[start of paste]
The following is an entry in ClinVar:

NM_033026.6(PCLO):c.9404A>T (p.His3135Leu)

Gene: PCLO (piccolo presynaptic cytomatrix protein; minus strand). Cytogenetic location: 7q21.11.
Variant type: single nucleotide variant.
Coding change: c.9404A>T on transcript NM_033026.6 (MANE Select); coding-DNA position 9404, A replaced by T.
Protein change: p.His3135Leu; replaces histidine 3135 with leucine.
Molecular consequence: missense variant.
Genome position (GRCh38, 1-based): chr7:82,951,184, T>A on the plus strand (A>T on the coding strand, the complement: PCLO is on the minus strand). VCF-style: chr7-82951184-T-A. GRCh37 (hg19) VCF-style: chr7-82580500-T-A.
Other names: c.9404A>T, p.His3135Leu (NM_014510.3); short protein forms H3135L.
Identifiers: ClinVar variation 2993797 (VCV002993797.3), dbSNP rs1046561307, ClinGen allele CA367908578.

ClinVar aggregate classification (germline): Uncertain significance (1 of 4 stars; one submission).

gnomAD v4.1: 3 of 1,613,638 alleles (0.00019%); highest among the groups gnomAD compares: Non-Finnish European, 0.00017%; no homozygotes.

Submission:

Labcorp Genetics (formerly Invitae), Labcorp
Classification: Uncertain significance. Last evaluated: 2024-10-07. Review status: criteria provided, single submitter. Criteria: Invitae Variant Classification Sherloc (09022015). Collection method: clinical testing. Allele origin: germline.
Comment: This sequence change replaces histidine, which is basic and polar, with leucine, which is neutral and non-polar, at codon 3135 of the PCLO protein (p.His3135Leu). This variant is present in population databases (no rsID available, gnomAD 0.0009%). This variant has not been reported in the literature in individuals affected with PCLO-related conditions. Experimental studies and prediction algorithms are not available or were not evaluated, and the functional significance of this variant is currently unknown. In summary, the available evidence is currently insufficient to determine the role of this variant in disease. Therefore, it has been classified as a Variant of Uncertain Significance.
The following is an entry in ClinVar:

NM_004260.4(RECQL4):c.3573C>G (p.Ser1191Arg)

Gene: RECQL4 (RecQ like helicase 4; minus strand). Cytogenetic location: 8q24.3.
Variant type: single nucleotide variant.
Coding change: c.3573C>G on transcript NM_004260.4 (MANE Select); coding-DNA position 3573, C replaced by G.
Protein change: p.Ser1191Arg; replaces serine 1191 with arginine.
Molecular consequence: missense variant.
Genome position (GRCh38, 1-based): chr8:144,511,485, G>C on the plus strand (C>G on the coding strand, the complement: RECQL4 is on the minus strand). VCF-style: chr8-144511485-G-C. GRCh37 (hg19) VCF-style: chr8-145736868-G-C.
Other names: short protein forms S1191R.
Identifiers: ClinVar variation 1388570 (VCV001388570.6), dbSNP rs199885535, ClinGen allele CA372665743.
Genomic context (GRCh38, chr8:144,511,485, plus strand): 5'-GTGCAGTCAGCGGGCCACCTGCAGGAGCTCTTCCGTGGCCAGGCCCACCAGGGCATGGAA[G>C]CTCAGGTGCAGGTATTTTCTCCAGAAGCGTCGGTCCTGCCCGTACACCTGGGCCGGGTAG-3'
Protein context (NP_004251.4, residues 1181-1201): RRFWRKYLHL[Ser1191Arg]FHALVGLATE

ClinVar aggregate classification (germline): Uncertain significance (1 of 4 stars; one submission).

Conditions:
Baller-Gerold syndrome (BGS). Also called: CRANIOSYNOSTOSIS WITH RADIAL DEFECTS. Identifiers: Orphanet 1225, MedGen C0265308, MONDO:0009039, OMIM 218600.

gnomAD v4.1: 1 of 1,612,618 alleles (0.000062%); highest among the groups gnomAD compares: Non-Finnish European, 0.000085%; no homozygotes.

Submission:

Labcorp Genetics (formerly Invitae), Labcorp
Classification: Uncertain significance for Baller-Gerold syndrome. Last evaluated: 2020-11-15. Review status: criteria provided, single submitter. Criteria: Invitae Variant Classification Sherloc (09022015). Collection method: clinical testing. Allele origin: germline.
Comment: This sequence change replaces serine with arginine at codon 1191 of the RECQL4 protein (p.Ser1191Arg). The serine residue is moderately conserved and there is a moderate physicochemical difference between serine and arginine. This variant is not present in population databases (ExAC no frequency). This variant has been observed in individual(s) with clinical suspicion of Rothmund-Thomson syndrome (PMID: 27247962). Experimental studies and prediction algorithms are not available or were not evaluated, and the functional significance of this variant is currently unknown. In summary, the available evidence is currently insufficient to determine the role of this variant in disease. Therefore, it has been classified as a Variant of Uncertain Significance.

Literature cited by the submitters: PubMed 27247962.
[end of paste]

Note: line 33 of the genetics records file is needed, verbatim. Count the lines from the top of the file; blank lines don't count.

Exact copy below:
Submission: